This review includes spoilers for Books 1 and 2 in the CORUM series.
The King of the Swords (1971) wraps up the first of the two trilogies that make up the CORUM series. Between the end of this book and the start of the second trilogy in The Bull and the Spear, eighty years will pass. But The King of the Swords is a culmination of all the events set in motion in the first two books. The main event of The King of the Swords, of course, is Corum’s quest to defeat the King of the Swords, a Lord of Chaos who rules over the last five of the fifteen planes in this universe. Along the way, however, Corum must overcome other challenges, most of which seem more difficult than those he faced in his quests to defeat first the Knight and then the Queen of the Swords.
One challenge has to do with Corum’s quest for revenge against Man, the new race of beings known as Mabden. He has one man in particular with whom he wants to settle a score. At the beginning of the first book, The Knight of Swords, after they slaughter all of Corum’s race, the Mabden capture Corum. The leader of these violent Mabden, Glandyth-a-Krae, tortures our Eternal Champion by cutting off one hand and plucking out one eye. Luckily, Corum escapes before he is further tortured and finally killed. Corum, Moorcock tells us, is first taught the nature of revenge through Glandyth’s slaughter of his people, so other than his battle against the three Lords of Chaos in this trilogy, Corum has another quest: to seek out and defeat Glandyth. In each book, therefore, Corum faces Glandyth, but only in this final book is the story of their enmity brought to a definite close.
Another challenge has to do with Corum’s magical hand and eye, which were given to him by a sorcerer in The Knight of Swords. Corum quickly discovers these gifts have a dark side, though they do save his life on several occasions. Plus, the original sources of these gifts bring Corum problems: They come from two different gods — Kwll and Rhynn. They are the “lost gods,” which means they just might still be around and looking for what was taken from them. The culmination of this storyline is one of my favorites, particularly when we find out that Kwll and Rhynn are not as unfamiliar as we think they are.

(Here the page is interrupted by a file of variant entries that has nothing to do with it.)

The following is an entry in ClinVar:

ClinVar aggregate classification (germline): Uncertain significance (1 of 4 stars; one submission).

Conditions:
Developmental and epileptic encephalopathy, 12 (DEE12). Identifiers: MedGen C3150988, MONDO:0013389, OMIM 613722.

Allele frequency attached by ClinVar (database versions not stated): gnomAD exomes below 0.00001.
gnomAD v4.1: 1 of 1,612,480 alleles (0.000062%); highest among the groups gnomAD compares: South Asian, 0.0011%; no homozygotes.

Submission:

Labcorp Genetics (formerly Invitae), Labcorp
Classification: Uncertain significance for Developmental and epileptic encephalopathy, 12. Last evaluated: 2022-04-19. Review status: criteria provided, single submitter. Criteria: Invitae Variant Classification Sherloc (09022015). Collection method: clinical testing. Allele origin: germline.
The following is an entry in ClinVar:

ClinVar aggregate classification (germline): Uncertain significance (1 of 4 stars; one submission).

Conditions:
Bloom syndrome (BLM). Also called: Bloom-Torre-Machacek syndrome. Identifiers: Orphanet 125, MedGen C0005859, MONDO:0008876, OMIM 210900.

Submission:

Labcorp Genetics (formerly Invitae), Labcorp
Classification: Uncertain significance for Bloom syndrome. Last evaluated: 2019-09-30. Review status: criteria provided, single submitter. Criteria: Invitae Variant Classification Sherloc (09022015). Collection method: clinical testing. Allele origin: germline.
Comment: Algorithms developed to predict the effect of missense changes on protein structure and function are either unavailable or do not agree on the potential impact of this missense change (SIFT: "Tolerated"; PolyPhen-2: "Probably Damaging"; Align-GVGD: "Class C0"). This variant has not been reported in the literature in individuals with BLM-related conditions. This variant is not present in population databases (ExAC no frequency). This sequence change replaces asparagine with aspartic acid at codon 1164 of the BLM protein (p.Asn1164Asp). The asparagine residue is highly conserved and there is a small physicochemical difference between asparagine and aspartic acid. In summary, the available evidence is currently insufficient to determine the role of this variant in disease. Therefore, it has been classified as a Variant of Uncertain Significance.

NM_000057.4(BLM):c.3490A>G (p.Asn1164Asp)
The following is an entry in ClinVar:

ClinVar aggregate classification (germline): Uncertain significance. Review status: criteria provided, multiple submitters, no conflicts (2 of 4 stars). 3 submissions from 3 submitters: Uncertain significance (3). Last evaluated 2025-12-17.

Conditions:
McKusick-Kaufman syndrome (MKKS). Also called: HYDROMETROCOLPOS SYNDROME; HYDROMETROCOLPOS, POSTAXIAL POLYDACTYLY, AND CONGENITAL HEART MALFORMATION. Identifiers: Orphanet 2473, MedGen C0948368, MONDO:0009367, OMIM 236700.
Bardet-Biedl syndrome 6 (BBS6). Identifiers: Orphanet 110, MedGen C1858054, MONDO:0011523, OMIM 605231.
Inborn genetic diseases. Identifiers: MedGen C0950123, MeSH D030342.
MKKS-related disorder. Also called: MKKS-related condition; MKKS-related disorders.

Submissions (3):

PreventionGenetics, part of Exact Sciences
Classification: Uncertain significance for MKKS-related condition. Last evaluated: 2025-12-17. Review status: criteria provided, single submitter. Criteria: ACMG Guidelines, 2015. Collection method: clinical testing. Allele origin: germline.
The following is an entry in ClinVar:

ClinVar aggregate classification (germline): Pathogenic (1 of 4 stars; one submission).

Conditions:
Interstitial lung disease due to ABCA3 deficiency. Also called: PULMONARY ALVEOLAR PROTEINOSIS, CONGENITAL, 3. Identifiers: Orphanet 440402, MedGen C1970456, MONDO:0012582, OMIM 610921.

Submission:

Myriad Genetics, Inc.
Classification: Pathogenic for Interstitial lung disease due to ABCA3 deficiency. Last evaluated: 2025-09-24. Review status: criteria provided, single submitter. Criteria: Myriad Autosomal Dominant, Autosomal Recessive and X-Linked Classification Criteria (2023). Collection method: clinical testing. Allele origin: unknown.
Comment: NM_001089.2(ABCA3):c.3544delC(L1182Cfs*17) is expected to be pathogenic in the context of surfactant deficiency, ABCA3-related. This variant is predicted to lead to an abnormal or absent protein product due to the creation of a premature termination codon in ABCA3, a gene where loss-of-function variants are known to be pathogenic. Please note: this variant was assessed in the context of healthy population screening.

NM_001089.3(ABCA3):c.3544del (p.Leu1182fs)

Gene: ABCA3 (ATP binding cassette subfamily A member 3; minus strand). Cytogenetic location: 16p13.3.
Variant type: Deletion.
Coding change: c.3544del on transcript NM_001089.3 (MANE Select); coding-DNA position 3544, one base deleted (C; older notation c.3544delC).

My favorite part of this novel takes place in the Vanishing Tower. Corum cannot complete this part of his quest without help, and so he finds himself drawn to two other Eternal Champions: Elric and Erekose. There’s a lot of great dialogue between the three confused Eternal Champions as they join together to escape peril. It’s a fantastic scene. Certain readers will enjoy another layer of pleasure because this scene will seem familiar. Though I’m having trouble remembering which story it was (I think it was an Elric tale), I previously read this exact same scene, but from a different perspective. So, if you too have read a lot of Moorcock’s Eternal Champion books, you’ll find this part of the book both old and new.
This final book offers a satisfying end to the first CORUM trilogy, and like the previous two books, it can be read in less than three hours. As I’ve said before, the brevity of these novels, because of Michael Moorcock’s mastery of concise storytelling, does not diminish the rich, in-depth world-building. The King of the Swords is yet again another five-star novel by Moorcock.
Corum (Eternal Champion) — (1971-1974) The ancient races, the Vadhagh and the Nhadragh, are dying. By creating Mankind, the universe has condemned Earth to a pestilence of destruction and fear. Prince Corum is the last remaining Vadhagh. He sets out on a crusade of vengeance against the forces that slaughtered his family and his race, to challenge the unjust power of the puppet masters of Man: the Lords of Chaos. Along the way he will barter with his soul for the limbs of gods to repair his mutilated body, and will encounter a member of the very race who caused the mutilation, the irresistible Rhalina…